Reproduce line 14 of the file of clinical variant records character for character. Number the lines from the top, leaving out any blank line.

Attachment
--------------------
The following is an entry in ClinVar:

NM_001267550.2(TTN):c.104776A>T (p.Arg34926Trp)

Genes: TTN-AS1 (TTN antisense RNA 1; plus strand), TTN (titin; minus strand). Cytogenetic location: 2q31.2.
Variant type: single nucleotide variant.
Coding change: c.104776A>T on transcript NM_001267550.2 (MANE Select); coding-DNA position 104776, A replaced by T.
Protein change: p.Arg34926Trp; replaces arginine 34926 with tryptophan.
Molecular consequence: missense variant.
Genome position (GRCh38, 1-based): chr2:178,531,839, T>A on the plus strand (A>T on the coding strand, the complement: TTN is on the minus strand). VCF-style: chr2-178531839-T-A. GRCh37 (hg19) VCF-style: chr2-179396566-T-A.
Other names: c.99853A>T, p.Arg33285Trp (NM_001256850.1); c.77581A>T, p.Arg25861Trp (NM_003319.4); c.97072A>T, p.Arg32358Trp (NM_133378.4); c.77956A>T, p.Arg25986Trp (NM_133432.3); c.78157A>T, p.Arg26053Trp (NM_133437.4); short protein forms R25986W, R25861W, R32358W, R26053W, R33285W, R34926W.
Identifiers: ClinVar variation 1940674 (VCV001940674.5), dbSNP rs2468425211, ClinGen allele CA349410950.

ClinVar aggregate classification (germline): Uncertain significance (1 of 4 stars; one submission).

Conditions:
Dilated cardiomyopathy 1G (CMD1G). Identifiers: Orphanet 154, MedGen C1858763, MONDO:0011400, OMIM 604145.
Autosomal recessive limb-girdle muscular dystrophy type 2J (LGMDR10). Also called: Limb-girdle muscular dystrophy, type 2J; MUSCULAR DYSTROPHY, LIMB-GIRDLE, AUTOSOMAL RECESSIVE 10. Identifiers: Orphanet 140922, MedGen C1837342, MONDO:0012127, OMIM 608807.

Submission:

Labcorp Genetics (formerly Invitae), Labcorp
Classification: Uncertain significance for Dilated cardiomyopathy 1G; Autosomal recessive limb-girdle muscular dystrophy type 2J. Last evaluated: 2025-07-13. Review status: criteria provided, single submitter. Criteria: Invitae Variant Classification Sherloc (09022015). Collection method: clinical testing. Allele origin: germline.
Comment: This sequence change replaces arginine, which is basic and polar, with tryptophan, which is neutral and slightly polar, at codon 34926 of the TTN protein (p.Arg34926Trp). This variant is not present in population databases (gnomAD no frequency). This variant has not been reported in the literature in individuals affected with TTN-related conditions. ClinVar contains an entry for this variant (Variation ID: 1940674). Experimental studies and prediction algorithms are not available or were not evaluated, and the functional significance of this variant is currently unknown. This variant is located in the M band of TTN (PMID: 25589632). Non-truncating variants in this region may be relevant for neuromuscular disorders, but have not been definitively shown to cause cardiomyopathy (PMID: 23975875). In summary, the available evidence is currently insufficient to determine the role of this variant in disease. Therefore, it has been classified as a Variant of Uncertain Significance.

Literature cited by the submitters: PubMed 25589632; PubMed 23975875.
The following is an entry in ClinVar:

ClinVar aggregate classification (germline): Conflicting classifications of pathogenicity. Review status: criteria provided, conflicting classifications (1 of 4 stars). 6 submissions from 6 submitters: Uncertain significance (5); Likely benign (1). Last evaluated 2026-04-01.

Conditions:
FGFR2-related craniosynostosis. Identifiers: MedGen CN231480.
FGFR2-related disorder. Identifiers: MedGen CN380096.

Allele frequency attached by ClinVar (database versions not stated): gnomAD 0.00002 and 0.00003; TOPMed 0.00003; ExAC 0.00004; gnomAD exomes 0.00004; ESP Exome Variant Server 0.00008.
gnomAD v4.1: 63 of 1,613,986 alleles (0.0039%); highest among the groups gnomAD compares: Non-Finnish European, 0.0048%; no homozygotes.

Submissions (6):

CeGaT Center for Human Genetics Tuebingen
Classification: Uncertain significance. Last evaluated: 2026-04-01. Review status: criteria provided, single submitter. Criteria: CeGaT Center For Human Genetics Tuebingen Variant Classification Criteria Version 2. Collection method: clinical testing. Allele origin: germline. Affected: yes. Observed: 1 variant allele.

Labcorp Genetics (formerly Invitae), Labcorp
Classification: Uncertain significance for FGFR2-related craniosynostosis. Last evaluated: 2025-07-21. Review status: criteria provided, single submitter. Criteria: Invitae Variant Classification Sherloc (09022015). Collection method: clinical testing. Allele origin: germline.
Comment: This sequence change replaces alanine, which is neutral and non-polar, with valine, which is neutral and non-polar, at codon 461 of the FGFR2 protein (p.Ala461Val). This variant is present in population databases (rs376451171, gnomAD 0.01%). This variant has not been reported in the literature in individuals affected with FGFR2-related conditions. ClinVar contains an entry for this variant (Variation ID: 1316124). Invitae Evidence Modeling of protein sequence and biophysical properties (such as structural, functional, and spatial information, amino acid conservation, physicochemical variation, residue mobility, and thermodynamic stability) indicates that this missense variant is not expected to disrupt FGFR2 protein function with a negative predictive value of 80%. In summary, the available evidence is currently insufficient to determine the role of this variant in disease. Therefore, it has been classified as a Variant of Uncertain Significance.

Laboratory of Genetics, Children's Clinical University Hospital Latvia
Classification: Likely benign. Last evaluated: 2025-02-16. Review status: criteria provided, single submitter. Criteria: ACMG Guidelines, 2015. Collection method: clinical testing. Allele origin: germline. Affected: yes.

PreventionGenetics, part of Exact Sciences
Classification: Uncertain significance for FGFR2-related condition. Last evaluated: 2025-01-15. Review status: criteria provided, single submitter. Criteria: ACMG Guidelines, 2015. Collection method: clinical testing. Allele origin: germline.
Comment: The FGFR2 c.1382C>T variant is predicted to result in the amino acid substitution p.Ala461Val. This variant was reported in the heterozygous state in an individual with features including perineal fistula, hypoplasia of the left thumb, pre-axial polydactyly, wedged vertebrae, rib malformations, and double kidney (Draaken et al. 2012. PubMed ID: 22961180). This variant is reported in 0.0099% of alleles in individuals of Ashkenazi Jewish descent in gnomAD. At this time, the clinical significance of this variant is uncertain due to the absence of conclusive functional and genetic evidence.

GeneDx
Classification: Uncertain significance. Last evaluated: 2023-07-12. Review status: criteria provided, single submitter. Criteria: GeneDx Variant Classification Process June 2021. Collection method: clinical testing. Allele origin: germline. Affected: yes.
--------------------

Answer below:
Autosomal recessive limb-girdle muscular dystrophy type 2J (LGMDR10). Also called: Limb-girdle muscular dystrophy, type 2J; MUSCULAR DYSTROPHY, LIMB-GIRDLE, AUTOSOMAL RECESSIVE 10. Identifiers: Orphanet 140922, MedGen C1837342, MONDO:0012127, OMIM 608807.